I listened to an interview on Fresh Air on NPR a couple of weeks ago. It's Terri Gross interviewing neuroscientist Dr. David Eagleman. It's a fascinating interview, and if you have the time, I'd recommend listening to it in its entirety. Here's an excerpt of one portion of the interview:
GROSS: In some of your research you ask yourself, why do people believe in God? You've written speculative essays about if there is an afterlife, what might it look like? So I'm wondering if you think that the brain shows that we create a narrative even when there's something we can't make sense of, we try to create a narrative that will make sense of it. Do you think that we're wired not only to create a narrative but because of that wiring we create a God to explain the universe which we cannot comprehend?
Dr. EAGLEMAN: Well, it is the case - it is the case that we're always looking for patterns. And this is what humans are really good at and most of the time this serves us quite well. And this is essentially how science proceeds, it's the fuel of science. We observe many things and we make hypotheses about what might be the model behind it. The fact is that coming up with the idea of a God or a creator is a perfectly good model, it's a perfectly good hypothesis for what might be going on. And then the idea is we use the tools of science in as much as we can, to weigh in and gather evidence for or against that hypothesis against all the other possible stories.
GROSS: Our listeners might know, you call yourself a "possibilian."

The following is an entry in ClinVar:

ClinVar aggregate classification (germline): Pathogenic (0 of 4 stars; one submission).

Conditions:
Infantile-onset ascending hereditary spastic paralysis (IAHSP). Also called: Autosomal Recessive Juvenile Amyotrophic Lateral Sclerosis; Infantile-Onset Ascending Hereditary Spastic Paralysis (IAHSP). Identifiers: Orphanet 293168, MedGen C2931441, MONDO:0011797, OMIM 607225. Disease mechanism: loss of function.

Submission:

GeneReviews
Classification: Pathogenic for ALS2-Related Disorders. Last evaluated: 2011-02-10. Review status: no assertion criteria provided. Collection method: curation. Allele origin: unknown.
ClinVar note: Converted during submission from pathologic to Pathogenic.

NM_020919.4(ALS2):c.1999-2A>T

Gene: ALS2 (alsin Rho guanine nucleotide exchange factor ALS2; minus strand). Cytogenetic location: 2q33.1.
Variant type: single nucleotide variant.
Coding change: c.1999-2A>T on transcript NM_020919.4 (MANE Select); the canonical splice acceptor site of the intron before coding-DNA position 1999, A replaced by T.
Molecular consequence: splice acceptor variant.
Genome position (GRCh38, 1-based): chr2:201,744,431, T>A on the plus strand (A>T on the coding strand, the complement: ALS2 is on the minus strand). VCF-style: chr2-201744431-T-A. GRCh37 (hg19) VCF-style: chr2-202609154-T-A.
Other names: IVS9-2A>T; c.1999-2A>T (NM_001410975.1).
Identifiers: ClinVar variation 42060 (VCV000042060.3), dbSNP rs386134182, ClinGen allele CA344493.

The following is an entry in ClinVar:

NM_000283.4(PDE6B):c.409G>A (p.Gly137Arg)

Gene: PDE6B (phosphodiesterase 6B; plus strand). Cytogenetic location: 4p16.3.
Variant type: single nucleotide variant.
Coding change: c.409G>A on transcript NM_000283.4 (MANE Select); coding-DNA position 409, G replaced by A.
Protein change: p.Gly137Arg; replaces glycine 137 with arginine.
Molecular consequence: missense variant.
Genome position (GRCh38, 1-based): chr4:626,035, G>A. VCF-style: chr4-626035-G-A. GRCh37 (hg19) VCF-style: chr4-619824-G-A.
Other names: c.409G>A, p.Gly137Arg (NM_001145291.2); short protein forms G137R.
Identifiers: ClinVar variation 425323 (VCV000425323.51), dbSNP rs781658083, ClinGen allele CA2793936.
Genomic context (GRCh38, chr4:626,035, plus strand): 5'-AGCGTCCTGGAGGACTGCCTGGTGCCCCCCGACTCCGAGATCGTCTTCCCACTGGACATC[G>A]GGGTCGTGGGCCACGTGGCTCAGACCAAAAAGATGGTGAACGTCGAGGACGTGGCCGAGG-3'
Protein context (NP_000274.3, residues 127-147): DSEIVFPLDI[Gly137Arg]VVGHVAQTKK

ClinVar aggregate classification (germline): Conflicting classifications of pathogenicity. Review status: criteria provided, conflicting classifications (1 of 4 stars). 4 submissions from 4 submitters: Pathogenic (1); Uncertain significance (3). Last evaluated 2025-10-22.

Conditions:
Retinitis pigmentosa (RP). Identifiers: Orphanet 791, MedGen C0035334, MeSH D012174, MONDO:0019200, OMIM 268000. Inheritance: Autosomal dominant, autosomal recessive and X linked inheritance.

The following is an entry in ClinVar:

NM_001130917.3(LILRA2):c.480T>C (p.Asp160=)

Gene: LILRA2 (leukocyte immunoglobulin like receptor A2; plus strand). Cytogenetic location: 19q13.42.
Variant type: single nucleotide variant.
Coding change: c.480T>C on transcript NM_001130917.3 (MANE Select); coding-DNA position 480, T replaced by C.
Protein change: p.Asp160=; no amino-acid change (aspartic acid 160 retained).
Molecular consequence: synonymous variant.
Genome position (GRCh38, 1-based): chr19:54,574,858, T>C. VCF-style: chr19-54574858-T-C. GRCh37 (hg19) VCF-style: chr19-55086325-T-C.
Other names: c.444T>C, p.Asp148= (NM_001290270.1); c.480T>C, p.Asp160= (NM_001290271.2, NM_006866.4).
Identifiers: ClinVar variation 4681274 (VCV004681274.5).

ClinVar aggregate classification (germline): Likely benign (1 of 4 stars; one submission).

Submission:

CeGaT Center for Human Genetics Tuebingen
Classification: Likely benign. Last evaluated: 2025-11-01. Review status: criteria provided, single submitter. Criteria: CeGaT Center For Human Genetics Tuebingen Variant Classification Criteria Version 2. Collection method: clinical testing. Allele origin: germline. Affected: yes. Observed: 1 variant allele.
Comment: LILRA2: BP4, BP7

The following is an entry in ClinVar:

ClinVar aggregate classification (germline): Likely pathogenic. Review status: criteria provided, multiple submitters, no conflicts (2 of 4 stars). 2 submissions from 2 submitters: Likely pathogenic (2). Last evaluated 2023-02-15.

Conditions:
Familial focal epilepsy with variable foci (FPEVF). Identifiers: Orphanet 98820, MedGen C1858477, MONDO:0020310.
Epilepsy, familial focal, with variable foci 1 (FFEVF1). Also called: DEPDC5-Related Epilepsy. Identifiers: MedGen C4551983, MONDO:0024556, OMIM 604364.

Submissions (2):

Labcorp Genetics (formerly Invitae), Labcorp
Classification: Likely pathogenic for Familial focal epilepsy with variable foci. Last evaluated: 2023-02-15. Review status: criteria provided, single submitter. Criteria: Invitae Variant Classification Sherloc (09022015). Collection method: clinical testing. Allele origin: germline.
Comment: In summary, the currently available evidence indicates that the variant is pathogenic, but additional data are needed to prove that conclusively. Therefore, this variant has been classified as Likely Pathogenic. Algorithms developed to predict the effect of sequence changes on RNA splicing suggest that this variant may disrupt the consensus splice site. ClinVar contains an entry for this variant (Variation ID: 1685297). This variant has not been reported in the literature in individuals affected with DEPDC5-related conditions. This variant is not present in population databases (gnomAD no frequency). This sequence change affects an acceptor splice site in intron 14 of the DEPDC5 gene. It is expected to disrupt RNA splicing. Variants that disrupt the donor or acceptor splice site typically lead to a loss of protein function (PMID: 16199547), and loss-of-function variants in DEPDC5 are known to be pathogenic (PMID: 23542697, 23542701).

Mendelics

GROSS: In other words, you were raised as a secular Jew, then you became an atheist and now you consider yourself a possibilian, meaning?
Dr. EAGLEMAN: Here's what it means. It's - I've spent my life in science, that's what I've devoted my life to and it's the single most useful pursuit that we have in terms of trying to understand the blueprints around us and trying to figure out what in the world is going on here, what're doing here? But at some point the pier of science comes to an end and we're standing at the end of that pier and looking out onto unchartered waters that go for as far as the eye can see. Most of what we're surrounded with is mystery. And what one comes to understand in a life of science is the vastness of our ignorance.
Look, we know way too much to commit to a particular religious position. And we don't know nearly enough to commit to strict atheism so why don't we try to figure out the structure of the possibility space? Why do we use the scientific temperament, which is one of creativity and tolerance for multiple hypotheses and try to at least understand the shape of the possibility space? And we can import the tools of science to carve off parts of that and say okay, that does not seem to be the case. But where the toolbox of science runs out we, you know, our table is wide -science's table is wide and we can hold lots of hypotheses until we have sufficient evidence to weigh for or against various ones.